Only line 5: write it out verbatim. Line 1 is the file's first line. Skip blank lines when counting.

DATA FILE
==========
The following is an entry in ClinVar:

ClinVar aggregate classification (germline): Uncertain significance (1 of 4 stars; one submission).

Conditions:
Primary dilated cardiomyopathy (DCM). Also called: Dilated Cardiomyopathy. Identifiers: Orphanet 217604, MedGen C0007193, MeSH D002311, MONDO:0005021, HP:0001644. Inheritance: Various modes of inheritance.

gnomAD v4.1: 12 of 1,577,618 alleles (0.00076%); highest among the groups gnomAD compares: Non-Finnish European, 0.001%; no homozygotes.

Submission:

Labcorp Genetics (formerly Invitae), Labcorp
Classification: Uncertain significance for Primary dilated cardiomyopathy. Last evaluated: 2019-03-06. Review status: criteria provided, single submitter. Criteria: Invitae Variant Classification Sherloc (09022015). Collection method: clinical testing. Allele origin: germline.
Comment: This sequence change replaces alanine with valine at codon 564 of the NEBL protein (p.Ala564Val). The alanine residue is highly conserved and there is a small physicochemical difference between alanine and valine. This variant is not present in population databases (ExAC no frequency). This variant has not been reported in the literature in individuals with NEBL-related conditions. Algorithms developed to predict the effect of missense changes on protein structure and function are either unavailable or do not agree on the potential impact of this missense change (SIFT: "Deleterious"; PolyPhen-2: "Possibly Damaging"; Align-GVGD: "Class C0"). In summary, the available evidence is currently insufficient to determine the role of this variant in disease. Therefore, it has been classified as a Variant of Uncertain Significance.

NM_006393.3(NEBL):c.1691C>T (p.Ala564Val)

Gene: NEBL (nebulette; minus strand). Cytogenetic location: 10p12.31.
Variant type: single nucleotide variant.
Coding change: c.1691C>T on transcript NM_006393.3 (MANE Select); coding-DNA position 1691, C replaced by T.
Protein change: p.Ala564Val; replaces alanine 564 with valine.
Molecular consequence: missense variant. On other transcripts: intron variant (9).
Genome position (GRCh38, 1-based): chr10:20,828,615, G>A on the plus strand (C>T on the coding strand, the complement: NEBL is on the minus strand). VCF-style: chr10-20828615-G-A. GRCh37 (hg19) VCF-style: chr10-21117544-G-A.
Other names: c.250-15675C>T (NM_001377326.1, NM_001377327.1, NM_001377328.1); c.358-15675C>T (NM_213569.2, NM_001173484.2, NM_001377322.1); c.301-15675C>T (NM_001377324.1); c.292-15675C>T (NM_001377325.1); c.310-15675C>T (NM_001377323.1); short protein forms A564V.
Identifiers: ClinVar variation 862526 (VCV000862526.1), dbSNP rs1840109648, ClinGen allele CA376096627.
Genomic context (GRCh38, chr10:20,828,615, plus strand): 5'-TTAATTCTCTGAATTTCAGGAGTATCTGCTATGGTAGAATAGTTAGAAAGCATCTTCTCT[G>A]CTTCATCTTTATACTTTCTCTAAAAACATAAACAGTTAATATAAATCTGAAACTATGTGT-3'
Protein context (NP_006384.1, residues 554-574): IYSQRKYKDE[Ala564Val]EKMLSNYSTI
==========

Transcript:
gnomAD v4.1: 12 of 1,577,618 alleles (0.00076%); highest among the groups gnomAD compares: Non-Finnish European, 0.001%; no homozygotes.